Brownfield registers will provide up-to-date, publicly available information on brownfield land that is suitable for housing. This will improve the quality and consistency of data held by local planning authorities which will provide certainty for developers and communities, encouraging investment in local areas. Brownfield registers should include all brownfield sites that are suitable for housing development irrespective of their planning status.

Local planning authorities who are required to develop a Local Plan under Part 2 of the Planning and Compulsory Purchase Act 2004 will be required to have a register covering the area of the local plan.

The regulations set a process for identifying suitable sites, including the requirements for keeping a register and the criteria for assessing sites. (The regulations also set out the requirements for publicity and consultation where an authority proposes to enter sites on Part 2 of the register.) There is a duty on local planning authorities to have regard to the development plan, national policy and advice and guidance when exercising their functions under the brownfield register regulations.

the timescale is realistic. Local authorities already collect and review information on housing land as part of the well established Strategic Housing Land Availability Assessment process and the requirements for preparing registers are aligned to this process as far as possible. Seventy-three local planning authorities have piloted the preparation of brownfield registers and their experience has helped to shape the policy and requirements.

Putting a site on Part 1 of a register does not mean it will automatically be granted permission in principle. Local planning authorities will be able to enter sites on Part 2 of the register which will trigger a grant of permission in principle for those sites suitable for housing-led development only after they have followed the consultation and publicity requirements, and other procedures set out in the regulations and they remain of the opinion that permission in principle should be granted. Those sites which have permission in principle for housing-led development will be clearly identified by being in Part 2 of the register.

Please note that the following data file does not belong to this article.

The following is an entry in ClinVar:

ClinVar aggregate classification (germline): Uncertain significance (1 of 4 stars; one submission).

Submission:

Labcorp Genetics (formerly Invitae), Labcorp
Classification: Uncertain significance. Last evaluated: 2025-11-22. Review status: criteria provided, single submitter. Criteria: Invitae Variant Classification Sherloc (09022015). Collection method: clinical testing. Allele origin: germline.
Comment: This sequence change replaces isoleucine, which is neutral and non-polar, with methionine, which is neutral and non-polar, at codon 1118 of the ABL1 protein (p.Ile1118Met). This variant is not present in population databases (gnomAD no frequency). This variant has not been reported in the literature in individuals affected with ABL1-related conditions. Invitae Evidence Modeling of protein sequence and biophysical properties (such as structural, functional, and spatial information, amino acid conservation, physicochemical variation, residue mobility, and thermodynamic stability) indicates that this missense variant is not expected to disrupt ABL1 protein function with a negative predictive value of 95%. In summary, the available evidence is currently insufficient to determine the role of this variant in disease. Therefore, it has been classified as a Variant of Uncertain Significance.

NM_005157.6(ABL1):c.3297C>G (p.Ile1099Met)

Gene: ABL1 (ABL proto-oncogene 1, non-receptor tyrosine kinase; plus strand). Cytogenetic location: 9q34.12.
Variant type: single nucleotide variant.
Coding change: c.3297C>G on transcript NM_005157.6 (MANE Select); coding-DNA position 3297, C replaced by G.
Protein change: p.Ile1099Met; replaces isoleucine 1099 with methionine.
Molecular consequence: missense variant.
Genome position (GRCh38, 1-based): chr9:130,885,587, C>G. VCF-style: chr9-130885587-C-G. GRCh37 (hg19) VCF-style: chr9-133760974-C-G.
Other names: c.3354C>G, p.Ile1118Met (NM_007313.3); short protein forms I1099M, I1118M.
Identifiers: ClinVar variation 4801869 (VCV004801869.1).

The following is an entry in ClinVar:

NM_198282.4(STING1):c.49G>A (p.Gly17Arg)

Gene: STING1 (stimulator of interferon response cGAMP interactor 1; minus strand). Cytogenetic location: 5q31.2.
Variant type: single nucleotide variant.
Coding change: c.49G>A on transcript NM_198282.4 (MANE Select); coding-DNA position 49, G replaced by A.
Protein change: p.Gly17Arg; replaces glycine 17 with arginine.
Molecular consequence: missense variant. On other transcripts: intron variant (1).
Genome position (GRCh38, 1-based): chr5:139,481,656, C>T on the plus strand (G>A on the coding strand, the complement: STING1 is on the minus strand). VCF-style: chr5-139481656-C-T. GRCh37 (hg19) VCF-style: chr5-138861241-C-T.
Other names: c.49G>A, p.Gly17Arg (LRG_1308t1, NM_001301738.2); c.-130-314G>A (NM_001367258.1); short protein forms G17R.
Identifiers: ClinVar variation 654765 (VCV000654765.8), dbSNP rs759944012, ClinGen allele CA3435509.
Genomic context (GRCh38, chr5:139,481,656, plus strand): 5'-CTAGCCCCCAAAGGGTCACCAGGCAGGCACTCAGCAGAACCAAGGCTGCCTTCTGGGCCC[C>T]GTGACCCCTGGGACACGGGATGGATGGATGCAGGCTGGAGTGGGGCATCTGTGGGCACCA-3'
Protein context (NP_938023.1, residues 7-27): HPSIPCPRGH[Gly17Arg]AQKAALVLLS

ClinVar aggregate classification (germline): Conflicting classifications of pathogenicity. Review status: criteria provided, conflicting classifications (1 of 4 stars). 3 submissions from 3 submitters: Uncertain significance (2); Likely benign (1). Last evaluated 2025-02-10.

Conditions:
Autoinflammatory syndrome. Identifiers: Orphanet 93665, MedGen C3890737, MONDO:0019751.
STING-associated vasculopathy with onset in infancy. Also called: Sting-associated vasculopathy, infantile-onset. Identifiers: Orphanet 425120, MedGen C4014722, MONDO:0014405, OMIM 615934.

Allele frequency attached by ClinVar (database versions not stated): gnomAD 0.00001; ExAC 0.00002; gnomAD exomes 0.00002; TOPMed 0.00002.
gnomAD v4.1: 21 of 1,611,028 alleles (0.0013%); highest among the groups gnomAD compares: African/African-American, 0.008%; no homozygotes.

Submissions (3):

Where a site on a register is considered to be deliverable within 5 years it can be counted towards the 5-year housing supply. Local planning authorities will be required to indicate whether sites are ‘deliverable’ when entering data on their registers.

Local planning authorities must take into account the National Planning Policy Framework when identifying sites to include in their brownfield registers. The Framework has strong policies to protect the natural and built environment and conserve and enhance the historic environment. It also requires authorities to ensure that a residential use is appropriate for the location and that a site can be made suitable for its new use.

Brownfield registers complement the existing Local Plan processes for identifying sites that are suitable for housing. When preparing their plans, local planning authorities are required, through the preparation of Strategic Housing Land Availability Assessments to identify housing sites on brownfield land and other land that is suitable for housing. The regulations ensure that the process of identifying suitable sites for the brownfield register is aligned to the Strategic Housing Land Availability Assessment process, and so proactively supports the plan-making process.

Permission in principle will settle the fundamental principles of development (use, location, amount of development) for the brownfield site giving developers/applicants more certainty.